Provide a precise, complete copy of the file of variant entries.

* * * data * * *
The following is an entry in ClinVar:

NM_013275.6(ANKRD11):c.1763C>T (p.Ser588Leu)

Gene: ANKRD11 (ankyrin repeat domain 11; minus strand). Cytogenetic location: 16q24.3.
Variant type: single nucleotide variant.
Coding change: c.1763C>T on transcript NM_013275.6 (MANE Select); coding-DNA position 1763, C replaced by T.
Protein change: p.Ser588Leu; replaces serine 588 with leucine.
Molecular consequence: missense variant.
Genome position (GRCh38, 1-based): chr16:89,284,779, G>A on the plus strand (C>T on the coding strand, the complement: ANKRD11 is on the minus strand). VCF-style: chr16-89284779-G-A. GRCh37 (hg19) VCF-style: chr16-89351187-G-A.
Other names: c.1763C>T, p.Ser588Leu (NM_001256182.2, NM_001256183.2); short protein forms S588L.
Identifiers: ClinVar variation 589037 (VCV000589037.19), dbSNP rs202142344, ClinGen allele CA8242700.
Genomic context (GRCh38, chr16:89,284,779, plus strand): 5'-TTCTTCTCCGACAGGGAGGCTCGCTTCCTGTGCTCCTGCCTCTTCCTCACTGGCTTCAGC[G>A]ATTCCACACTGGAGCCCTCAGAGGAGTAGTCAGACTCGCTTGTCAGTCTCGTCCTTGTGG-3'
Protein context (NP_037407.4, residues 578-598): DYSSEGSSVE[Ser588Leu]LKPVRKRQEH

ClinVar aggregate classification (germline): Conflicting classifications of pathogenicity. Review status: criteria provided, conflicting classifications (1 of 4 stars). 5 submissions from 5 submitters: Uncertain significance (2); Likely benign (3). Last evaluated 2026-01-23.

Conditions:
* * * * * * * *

The following is an entry in ClinVar:

NM_013275.6(ANKRD11):c.1763C>T (p.Ser588Leu)

Gene: ANKRD11 (ankyrin repeat domain 11; minus strand). Cytogenetic location: 16q24.3.
Variant type: single nucleotide variant.
Coding change: c.1763C>T on transcript NM_013275.6 (MANE Select); coding-DNA position 1763, C replaced by T.
Protein change: p.Ser588Leu; replaces serine 588 with leucine.
Molecular consequence: missense variant.
Genome position (GRCh38, 1-based): chr16:89,284,779, G>A on the plus strand (C>T on the coding strand, the complement: ANKRD11 is on the minus strand). VCF-style: chr16-89284779-G-A. GRCh37 (hg19) VCF-style: chr16-89351187-G-A.
Other names: c.1763C>T, p.Ser588Leu (NM_001256182.2, NM_001256183.2); short protein forms S588L.
Identifiers: ClinVar variation 589037 (VCV000589037.19), dbSNP rs202142344, ClinGen allele CA8242700.
Genomic context (GRCh38, chr16:89,284,779, plus strand): 5'-TTCTTCTCCGACAGGGAGGCTCGCTTCCTGTGCTCCTGCCTCTTCCTCACTGGCTTCAGC[G>A]ATTCCACACTGGAGCCCTCAGAGGAGTAGTCAGACTCGCTTGTCAGTCTCGTCCTTGTGG-3'
Protein context (NP_037407.4, residues 578-598): DYSSEGSSVE[Ser588Leu]LKPVRKRQEH

ClinVar aggregate classification (germline): Conflicting classifications of pathogenicity. Review status: criteria provided, conflicting classifications (1 of 4 stars). 5 submissions from 5 submitters: Uncertain significance (2); Likely benign (3). Last evaluated 2026-01-23.

Conditions: